Baby boomers are selling their homes and millennials are buying—it’s a ‘generational tug of war'



It’s not a battle of the sexes in the housing world: it’s a battle of the generations. Millennials surpassed baby boomers as the largest generation of homebuyers, totaling to 38%, whereas baby boomers made up 31% of recent homebuyers, according to the National Association of Realtors’ latest generational trends report.

“The generational tug-of-war between millennials and baby boomers continued this year, with millennials rebounding to capture the largest share of home buyers,” NAR’s deputy chief economist and vice president of research, Dr. Jessica Lautz, said in an accompanying release. “This notable rise is attributed to both younger millennials stepping into homeownership for the first time and older millennials transitioning to larger homes that suit their evolving needs.”

Younger millennials (25 to 33 years old) made up a smaller share of homebuyers for the generation, but interestingly enough 24% of them moved directly from a family home before buying their own. Nevertheless, 75% of younger millennials and 44% of older millennials were first-time buyers. And they got help from their parents; 24% of younger millennials got money from their family for a down payment. (A recent survey found more than a third of millennials and Gen Zers who are planning to buy a home expect their parents, or family, to help with their down payment). On the other hand, younger baby boomers (59 to 68 years old) made up a larger share of homebuyers within their cohort. Still, the entire generation primarily bought homes closer to family, or in an effort to downsize. 

It’s not an easy time to buy a home. One analysis found that buyers need to make $30,000 more than they currently do to afford a median-priced home; another found the salary Americans need to afford a starter home has almost doubled since the pandemic. Home prices skyrocketed during the pandemic, and mortgage rates surged not long after. 

As for sellers, baby boomers make up the largest share—45% to be exact. The same reasons why they are buying homes are why they’re selling: downsizing and wanting to be closer to family and friends. But baby boomers normally owned their homes for 15 years before selling. Millennials, however, sell because their homes aren’t big enough for their growing families and make up 40% of sellers.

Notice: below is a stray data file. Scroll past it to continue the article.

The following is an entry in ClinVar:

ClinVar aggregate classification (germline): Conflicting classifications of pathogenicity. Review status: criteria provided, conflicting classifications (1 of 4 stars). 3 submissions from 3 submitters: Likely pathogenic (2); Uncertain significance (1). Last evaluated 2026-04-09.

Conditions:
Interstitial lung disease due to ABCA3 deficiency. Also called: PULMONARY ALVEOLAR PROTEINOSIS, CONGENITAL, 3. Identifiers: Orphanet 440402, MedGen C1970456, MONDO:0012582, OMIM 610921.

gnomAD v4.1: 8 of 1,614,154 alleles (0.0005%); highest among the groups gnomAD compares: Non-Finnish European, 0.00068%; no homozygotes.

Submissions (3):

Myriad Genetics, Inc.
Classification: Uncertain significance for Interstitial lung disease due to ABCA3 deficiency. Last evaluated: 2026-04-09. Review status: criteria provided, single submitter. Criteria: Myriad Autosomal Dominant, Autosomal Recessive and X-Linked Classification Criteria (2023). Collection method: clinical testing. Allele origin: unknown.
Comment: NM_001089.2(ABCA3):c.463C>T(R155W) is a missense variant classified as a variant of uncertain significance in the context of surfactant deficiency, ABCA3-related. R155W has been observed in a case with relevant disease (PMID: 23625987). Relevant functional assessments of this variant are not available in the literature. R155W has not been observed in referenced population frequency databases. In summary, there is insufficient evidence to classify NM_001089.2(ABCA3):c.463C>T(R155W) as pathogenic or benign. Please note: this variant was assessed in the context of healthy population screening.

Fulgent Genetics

“Baby boomers continue to dominate the home-selling market as they make pivotal decisions regarding their retirement living situations, whether it’s right-sizing or moving closer to loved ones,” Lautz said. “Benefiting from longer periods of homeownership compared to other generations, boomers approach these transactions with substantial equity, enabling strategic housing trades.” Simply put, we can assume baby boomers are having a much easier time buying another home given how much equity they’ve built. 

Baby boomers kept the housing market alive and are still powering it, as Fortune has previously reported (they also hold half of the country’s wealth). Still, not all baby boomers are selling. An earlier analysis found that empty-nest boomers own 28% of the country’s large homes—homes that millennials kind of need. It’s simple; it doesn’t make sense to sell right now.

Now to the less popular generations, in the housing market, that is. Gen Zers only made up 3% of buyers (31% were single women) and 2% of sellers. But their demographics are different from previous homebuyer generations, for one, they’re largely single.

Gen Xers made up 4% of buyers, but they are some of the highest earners, and purchase the second-largest homes. And finally, the silent generation made up 4% of buyers. Not to mention, 33% of that generation bought senior-related housing, so homes in retirement communities, or nursing homes. 

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